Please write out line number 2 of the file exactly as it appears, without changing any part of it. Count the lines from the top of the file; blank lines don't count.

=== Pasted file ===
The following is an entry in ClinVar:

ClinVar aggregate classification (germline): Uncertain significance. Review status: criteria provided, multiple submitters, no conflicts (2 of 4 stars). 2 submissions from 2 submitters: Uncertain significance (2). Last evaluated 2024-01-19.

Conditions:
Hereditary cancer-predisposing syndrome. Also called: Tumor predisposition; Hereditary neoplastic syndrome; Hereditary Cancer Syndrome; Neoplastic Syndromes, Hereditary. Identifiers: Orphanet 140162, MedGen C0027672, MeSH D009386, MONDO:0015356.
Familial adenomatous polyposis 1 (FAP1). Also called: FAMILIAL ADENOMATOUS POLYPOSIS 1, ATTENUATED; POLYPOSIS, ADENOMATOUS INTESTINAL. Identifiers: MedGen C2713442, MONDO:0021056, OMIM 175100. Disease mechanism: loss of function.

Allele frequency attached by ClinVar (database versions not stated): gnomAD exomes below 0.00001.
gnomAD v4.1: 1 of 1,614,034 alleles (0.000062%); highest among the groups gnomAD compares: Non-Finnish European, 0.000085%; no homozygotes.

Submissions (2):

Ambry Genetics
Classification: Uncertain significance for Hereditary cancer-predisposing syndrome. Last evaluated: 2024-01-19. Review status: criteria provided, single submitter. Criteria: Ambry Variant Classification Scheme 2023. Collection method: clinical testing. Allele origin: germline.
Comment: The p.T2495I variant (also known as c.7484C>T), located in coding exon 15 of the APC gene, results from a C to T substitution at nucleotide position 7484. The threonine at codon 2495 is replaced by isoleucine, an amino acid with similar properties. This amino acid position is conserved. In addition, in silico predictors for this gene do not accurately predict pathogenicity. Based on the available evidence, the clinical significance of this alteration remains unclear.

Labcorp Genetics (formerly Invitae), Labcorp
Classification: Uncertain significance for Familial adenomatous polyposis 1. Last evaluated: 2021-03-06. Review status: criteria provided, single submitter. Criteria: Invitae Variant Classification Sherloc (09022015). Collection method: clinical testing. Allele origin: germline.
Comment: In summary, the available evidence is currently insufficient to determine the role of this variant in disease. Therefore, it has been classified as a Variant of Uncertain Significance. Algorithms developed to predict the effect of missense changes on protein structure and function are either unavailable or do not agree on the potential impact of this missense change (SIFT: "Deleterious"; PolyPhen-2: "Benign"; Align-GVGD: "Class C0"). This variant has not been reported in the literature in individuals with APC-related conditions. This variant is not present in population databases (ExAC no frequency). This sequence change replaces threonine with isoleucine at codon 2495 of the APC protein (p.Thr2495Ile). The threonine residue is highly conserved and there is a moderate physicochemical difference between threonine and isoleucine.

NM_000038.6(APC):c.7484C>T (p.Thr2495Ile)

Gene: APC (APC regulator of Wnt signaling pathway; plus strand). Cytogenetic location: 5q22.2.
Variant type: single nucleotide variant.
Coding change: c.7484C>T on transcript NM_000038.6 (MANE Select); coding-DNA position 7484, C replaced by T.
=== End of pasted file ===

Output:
ClinVar aggregate classification (germline): Uncertain significance. Review status: criteria provided, multiple submitters, no conflicts (2 of 4 stars). 2 submissions from 2 submitters: Uncertain significance (2). Last evaluated 2024-01-19.